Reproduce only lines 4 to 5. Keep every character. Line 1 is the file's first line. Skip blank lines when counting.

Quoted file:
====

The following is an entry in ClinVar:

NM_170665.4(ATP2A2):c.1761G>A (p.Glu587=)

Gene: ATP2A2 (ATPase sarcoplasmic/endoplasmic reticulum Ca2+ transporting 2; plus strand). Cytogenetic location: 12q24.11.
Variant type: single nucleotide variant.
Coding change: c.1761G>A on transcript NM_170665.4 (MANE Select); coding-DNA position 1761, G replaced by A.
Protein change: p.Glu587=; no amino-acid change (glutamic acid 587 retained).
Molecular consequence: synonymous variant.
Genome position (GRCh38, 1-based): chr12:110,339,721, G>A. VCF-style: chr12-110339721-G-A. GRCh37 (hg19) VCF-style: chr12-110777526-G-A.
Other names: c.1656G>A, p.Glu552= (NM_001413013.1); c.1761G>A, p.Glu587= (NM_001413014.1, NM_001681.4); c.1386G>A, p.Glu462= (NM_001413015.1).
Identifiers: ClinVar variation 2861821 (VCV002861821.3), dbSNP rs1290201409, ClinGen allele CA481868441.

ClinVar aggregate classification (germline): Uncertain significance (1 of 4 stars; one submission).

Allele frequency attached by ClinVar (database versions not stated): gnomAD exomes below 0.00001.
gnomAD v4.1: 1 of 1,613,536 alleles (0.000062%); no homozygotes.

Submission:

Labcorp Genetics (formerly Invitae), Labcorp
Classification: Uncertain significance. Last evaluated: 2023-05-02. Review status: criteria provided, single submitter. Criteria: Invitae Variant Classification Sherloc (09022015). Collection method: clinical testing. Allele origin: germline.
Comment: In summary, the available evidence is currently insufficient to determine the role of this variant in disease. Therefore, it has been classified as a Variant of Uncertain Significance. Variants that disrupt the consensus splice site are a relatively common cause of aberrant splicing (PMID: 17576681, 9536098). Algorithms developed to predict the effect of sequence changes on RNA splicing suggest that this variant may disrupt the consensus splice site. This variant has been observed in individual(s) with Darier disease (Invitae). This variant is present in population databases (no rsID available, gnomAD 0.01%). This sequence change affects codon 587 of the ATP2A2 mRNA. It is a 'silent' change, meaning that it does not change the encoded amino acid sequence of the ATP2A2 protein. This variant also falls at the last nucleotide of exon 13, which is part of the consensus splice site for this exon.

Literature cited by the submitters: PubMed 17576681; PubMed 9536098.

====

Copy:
Variant type: single nucleotide variant.
Coding change: c.1761G>A on transcript NM_170665.4 (MANE Select); coding-DNA position 1761, G replaced by A.